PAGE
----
The Five Secrets of Brands that Succeed on Social Media

It’s been a little while since I’ve talked about Social Media, yet it’s still something I get asked about regularly. So, today,as a special treat, I’m going to provide the blueprint for Brands looking for Social Media Marketing success.

Most importantly, I’m going to share the five secret components that successful Brands leverage when using social media. I share all of this in hopes of saving you time, money, and frustration…especially if you work with clients who expect you to have the answers about social media.

So, let’s start with a question:

what does it mean to have social media marketing success?

smiling people standing near table

I would define Social Media Marketing success as any endeavor that utilizes social media technologies to accomplish a desired objective. For Brands, this broadly falls into one of the following two categories:

  • social media makes us money
  • social media saves us money

Sometimes this is straightforward. For example…

  1. Company posts a status update on Facebook with a link to buy product for $100 dollars
  2. 100 people see the status update and 5 people buy the product
  3. Company generates $500 in revenue and after factoring in its costs for labor and materials, the company generates $400 in profit

Sometimes, this is less straightforward. For example…

  1. Company actively audits their C-suite and Board of Directors to ensure a more diverse and representative group of people
  2. Company engages in a year long campaign to promote its blogs and video content on social media highlighting internal diversity, equity, and inclusion initiatives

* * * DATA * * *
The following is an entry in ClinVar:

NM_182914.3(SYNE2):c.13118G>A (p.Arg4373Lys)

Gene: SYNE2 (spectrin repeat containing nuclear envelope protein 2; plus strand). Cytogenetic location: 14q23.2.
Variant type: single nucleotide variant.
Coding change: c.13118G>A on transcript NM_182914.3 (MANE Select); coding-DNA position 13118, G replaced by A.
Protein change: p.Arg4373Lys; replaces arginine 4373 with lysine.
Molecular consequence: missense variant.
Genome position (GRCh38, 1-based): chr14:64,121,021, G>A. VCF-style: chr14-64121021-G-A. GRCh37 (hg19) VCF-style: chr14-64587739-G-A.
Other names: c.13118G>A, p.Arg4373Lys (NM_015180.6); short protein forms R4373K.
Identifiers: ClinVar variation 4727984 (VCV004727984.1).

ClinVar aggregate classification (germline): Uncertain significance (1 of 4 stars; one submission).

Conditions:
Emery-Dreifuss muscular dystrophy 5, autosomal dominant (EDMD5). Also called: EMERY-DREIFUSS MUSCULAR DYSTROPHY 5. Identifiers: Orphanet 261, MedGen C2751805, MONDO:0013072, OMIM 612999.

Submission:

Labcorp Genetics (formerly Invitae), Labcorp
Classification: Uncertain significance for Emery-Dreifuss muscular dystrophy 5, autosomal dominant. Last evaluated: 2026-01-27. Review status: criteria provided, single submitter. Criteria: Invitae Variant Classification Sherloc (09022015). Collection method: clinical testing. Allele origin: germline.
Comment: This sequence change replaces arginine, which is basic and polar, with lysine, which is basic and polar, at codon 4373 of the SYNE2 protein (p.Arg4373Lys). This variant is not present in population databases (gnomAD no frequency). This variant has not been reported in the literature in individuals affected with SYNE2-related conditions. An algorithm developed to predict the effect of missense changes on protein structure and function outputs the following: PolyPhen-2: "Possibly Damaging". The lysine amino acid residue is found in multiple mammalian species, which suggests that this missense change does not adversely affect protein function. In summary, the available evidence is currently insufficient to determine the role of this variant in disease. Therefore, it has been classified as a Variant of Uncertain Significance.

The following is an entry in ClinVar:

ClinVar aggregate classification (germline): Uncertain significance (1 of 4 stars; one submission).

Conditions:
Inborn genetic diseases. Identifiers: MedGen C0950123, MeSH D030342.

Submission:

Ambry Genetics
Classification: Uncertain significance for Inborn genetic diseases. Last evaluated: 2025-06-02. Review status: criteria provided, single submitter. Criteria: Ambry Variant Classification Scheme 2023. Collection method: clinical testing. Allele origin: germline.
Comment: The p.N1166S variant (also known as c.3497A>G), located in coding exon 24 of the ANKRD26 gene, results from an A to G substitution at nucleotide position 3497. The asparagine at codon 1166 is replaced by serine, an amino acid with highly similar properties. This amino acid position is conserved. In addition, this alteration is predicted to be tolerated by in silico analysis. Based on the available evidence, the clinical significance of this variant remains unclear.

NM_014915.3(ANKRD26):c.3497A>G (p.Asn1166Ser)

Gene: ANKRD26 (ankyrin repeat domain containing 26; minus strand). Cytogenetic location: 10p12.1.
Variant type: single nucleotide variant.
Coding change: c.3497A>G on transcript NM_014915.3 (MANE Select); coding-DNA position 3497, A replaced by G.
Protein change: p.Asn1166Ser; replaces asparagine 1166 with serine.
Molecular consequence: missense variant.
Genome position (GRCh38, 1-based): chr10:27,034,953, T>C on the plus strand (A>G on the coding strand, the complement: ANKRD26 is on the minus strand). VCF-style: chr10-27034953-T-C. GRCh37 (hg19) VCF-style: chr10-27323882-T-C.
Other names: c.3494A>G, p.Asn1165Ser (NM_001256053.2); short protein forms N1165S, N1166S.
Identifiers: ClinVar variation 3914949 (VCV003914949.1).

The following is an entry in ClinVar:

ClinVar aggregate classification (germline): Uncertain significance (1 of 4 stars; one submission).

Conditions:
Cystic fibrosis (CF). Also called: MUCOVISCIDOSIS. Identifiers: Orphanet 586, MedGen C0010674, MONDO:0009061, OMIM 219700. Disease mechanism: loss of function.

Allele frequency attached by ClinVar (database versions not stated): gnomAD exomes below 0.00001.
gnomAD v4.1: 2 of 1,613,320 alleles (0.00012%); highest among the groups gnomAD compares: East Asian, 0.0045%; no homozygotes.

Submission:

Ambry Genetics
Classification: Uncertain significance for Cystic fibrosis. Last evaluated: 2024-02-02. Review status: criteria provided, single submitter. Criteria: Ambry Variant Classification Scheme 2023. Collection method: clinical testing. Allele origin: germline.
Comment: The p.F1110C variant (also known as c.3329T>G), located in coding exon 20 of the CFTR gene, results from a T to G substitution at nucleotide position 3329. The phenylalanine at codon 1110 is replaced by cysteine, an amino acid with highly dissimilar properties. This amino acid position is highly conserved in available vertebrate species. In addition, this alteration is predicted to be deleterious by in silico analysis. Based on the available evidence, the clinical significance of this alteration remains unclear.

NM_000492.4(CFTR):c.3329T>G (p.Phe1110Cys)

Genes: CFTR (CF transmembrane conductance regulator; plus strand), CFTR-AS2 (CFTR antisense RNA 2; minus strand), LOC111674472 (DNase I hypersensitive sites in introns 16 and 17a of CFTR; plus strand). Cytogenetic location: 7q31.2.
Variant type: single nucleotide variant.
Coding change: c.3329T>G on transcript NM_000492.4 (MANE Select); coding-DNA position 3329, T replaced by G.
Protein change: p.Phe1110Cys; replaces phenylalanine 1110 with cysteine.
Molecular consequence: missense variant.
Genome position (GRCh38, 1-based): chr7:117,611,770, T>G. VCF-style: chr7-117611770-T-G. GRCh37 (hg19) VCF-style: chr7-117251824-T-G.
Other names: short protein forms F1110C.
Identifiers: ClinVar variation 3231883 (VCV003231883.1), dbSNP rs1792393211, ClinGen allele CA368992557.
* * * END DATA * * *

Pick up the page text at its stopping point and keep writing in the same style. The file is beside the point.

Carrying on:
3. Company sees cost savings through greater retention of existing talent, improved profitability from enhanced innovation by incorporating diverse perspectives, and attracts top talent leading to a reduction in fees paid to external recruiters.

In both scenarios, the company utilized social media, at some level, to accomplish an objective. Sometime the objectives are more specific than the two categories listed above (make or save money) but usually, if you interrogate the goal and go deep enough, it always comes back to those two things.

So, how do companies that succeed on social media do things differently than the rest? I’ll tell you.

The first thing successful companies do is recognize that any benefit derived from social media is born out of Branding.

  • Without a clear understanding of the company’s purpose, beliefs, or position in the market, the social media marketing will be haphazard, destined to ring hollow or be confusing.
  • Without a clear understanding of their values, recruitment campaigns will fall flat or bring in the wrong people.
  • Without a messaging architecture, each campaign, touch-point, or representative may send a conflicting message.

There are multiple reasons for all of this, but the big ones are companies with a strong brand…

  • know who their ideal customer is, so the messaging resonates
  • know who they are and what change they’re out to make in the world, so the ideal customer and team member gravitates toward them
  • have a North Star guiding all of their decisions from the tone of their sales offers, to the feeling of their video content, to the cadence and personality of their day-to-day social media management